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Aug 16, 2016

Women and Minorities Less Likely to Receive Counseling on ICDs for Heart Failure

Counseling on potentially life-saving heart failure treatment is lacking.

Proper counseling on heart failure treatment is painfully lacking, based on a recent study in Circulation that found four out of five patients hospitalized for heart failure were not counseled on life-saving implantable cardioverter-defibrillators (ICDs), particularly women and minorities.

ICDs are electronic devices that monitor and correct abnormal heart rhythms, helping prevent sudden cardiac death.

Certain patients with heart failure are at significantly increased risk for sudden cardiac death, making ICDs a potentially life-saving treatment option. However, research shows that women and minorities with heart failure are less likely to receive ICDs than men or white patients. Experts wonder if a lack of counseling is to blame for this disparity.

To learn more, researchers analyzed data from the Get With The Guidelines – Heart Failure Program, which uses hospital data to improve patient care and outcomes. From 2011 and 2014, the database included more than 146,000 patients hospitalized for heart failure across 236 sites. Among these, approximately 21,000 met criteria to receive an ICD.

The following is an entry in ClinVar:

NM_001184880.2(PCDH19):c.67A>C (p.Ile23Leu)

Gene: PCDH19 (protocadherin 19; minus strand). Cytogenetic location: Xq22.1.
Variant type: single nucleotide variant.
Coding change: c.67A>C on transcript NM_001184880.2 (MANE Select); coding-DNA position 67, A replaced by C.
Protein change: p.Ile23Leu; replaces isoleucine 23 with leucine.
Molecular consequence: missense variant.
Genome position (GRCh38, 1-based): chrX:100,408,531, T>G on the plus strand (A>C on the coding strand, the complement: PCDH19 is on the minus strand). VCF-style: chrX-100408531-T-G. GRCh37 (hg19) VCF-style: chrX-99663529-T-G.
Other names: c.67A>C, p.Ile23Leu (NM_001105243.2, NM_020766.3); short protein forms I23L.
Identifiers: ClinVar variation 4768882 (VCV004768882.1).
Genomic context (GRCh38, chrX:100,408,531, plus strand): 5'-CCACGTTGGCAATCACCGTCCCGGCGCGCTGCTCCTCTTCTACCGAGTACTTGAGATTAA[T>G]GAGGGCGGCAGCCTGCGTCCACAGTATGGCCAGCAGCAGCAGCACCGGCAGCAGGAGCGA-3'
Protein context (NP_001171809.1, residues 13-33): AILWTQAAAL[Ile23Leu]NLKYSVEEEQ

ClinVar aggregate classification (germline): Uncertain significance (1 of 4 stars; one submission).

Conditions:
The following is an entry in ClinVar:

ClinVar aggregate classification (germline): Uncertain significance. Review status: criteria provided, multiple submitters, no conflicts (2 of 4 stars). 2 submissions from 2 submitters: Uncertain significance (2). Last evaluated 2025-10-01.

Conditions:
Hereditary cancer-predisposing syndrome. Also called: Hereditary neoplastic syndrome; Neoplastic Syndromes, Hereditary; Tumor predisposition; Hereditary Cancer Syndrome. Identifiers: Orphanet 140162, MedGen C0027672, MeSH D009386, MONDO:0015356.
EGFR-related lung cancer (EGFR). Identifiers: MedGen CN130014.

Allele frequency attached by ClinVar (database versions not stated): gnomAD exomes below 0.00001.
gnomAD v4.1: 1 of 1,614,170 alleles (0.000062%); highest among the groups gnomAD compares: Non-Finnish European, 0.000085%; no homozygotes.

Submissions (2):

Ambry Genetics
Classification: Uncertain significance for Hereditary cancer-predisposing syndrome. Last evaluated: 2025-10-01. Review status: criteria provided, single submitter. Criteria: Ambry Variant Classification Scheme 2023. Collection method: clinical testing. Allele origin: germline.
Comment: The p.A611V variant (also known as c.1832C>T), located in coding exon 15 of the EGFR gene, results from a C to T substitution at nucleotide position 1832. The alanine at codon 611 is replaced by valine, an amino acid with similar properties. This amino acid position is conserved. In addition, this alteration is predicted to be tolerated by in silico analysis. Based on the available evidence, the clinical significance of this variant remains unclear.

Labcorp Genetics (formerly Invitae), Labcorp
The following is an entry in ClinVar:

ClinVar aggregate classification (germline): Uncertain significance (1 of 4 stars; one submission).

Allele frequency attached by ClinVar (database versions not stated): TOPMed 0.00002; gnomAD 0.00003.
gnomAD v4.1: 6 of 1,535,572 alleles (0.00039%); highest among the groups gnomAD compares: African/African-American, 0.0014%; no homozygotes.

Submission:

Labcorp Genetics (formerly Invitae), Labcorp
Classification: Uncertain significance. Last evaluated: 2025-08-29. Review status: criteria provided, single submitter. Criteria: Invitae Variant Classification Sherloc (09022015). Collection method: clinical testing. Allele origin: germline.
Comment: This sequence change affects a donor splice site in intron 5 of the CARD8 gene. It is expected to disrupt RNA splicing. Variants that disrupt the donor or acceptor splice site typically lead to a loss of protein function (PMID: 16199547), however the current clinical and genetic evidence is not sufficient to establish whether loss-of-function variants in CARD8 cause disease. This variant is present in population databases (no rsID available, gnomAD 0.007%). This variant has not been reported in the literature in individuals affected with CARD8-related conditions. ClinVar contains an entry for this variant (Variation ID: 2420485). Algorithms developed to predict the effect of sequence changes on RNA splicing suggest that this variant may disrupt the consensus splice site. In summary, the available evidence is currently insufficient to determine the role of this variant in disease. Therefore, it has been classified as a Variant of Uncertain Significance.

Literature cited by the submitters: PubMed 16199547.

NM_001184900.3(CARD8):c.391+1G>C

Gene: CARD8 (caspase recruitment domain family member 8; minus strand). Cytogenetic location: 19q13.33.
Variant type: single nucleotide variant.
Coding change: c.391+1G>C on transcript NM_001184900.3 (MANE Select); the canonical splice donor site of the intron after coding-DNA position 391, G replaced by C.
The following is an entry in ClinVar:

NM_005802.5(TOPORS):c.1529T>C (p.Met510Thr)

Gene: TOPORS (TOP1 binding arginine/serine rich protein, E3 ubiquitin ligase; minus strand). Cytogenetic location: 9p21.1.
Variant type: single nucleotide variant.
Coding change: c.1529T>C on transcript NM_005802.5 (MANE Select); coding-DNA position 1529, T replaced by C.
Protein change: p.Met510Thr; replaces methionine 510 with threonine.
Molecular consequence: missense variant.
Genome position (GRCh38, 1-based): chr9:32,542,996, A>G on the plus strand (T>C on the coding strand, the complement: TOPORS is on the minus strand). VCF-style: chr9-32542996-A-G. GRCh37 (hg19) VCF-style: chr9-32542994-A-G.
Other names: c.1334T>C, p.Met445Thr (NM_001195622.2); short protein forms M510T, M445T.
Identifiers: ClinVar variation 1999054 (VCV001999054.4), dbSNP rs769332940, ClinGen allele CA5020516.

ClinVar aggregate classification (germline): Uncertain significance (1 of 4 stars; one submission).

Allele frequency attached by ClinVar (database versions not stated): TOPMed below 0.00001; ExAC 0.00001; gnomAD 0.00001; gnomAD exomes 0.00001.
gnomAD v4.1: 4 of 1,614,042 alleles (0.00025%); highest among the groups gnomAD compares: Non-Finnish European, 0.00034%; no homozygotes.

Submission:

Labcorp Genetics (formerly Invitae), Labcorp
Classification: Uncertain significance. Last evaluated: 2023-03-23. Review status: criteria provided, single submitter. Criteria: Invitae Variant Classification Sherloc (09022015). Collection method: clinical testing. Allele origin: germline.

Overall, researchers found that only 23% of eligible patients received counseling on ICDs before discharge from the hospital. However, women were 16% less likely to receive such counseling than men and minorities were 30–47% less likely to receive counseling compared to whites.

Among the 4,755 patients counseled on ICDs, nearly two-thirds received an ICD or planned to after their hospital stay. While women were just likely as men to receive an ICD after counseling, black and Hispanic patients were still 28–30% less likely to receive an ICD after counseling compared to whites.

Based on findings, it’s clear that proper counseling is lacking among heart failure patients eligible for ICDs, particularly among women and minorities. This suggests a need for more culturally competent counseling. Experts hope that with future efforts, we can ensure that all patients receive proper counseling on heart failure treatment to improve outcomes for heart failure patients

Questions for You to Consider

  • What is sudden cardiac death?

  • Sudden cardiac death can result from sudden cardiac arrest, when the heart suddenly and unexpectedly stops beating. Sudden cardiac arrest must be immediately addressed with CPR and medical attention to improve chances of survival.
  • What is an implantable cardioverter defibrillator (ICD)?
  • An ICD is a device that uses electrical pulses or shocks to help patients with an irregular heartbeat maintain normal heart rhythm. Upon detecting an abnormal heart rhythm, ICDs send shocks to the heart to help restore normal rhythm and prevent sudden cardiac death.

Infographic: Heart Failure

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